This name comes from the Song of Songs (also known as Song of Solomon) and the idea that this poetic book refers to the Church and Christ.  In the Song of Songs the phrase refers to the woman in chapter 2, so if the Song is to be taken allegorically, wouldn’t that represent the Church instead of Christ?
The Song of Songs is nothing but a literal love sonnet about two real people.  It is not a figure of Christ and the Church.  My understanding of this figurative way of looking at it, is that it came from Roman Catholicism; but I have also read that Origen taught the allegorical approach and he was a pre-Romanist Christian scholar.   I’ve also read where it has been taken by Jews as an allegory of God’s love for Israel, so perhaps Origen was just making a Christian application of what the Jewish Rabbis already allegorized.
There is much in the Song of Songs which expresses sexual love.  No, I didn’t get this idea from Mark Driscoll and his crude application, rather I have read this from numerous commentators: Christian, Jewish, and secular.  While some commentators tend to see some sexuality, others see a whole lot, but whether you see just a little or a whole lot, the problem remains as to how to apply it to a relationship between Christ and the Church!  
I have read that the Song of Songs was so sexual that young Jewish boys were not permitted to read it until they reached a more mature age.  This prudishness is most likely what lead to the allegorical approach.  But I think that prudishness should not determine how we understand a biblical text - or any text for that matter.
I think we as the Church should drop the reference to Jesus as the “Lily of the Valley.”  I know the song has a nice melody, but the allegorical approach to Scripture doesn’t do it justice.  Besides, if the Church is the bride of Christ, then allegorically the Church should be the “Lily of the Valley.”

Thursday, February 2, 2012

Be a Circle Maker?

Since I buy books from Zondervan for our book table ministry, they will send catalogues and other stuff.  Last month included with the catalogue was a little booklet by Mark Batterson titled, Be A Circle Maker.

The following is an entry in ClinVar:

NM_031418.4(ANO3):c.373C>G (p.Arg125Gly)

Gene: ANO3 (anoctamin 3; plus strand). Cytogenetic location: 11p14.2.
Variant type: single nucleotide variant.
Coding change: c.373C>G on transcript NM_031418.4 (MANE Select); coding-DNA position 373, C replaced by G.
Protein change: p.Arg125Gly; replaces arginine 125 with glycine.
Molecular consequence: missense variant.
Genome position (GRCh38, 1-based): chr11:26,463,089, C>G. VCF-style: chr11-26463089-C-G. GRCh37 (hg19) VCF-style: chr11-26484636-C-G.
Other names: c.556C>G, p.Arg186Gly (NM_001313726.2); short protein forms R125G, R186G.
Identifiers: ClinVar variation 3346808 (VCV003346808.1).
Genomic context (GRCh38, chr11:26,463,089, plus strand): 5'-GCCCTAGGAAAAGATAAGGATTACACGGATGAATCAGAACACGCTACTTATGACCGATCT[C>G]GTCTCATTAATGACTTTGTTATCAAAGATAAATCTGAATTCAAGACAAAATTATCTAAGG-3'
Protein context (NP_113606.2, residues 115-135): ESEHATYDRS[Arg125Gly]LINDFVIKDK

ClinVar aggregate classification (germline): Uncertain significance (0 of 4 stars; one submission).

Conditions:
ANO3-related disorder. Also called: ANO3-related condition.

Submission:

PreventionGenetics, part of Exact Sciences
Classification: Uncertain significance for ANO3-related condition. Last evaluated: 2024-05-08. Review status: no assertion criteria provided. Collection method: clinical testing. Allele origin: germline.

I had never heard of this author before but the title bothered me a bit.  I put the booklet in my “to read” pile and left it there until this past Saturday when I took it with me for something to read while my wife was having her drum lesson. (It took less time to read than I thought, and I ended up with time to look at the heresy in the library of the PCUSA church in which we meet!)
There was much that bothered me about this book, not the least of which were the many assertions by Batterson about what God thinks.   The very first paragraph of chapter 2 had this statement:  “God isn’t offended by your biggest dreams or boldest prayers.  He is offended by anything less.  If your prayers aren’t impossible to you, they are insulting to God.”
Oh really? He gave no biblical support for this claim, which sounds much like some Word of Faith nonsense.  How about an example: Let’s say I have a performance where I want to do a really good job; is it impossible for me to do?  No.  So, if I pray that the Lord will help me to relax and concentrate so as to do a good job, is that insulting God?  I don’t see anything in Scripture which makes that claim.
Next we have this on p.20:  “There is nothing God loves more than keeping promises, answering prayer, performing miracles, and fulfilling dreams.  That is who He is.  That is what He does.”  This is a mighty presumptuous statement about knowing the mind of God.  Of course keeping promises is part of the attribute of God in which He cannot lie.  And He may answer prayer with “no.”  
Now, what about “performing miracles” or “fulfilling dreams”?  If God really loved nothing more than these, then why does God not perform miracles for everyone all over the world?  If God really loves nothing more than fulfilling dreams, then why are not all the dreams of His followers fulfilled?  Again, this sounds very much like the claims of the Word of Faith heresy.
Batterson follows this presumption at the bottom of p. 20, continuing to the top of p.21 with: “you are only one prayer away from a dream fulfilled, a promise kept, or a miracle performed.”  Questions: what about those Christians in Somalia dreaming of living in freedom and being out of poverty - do all they have to do is pray about it and then God will fulfill it?  What promise has God made to believers which require a prayer to fulfill? What if no matter how much you pray for a miracle God responds with “No”?  This teaching so reeks of Word of Faith!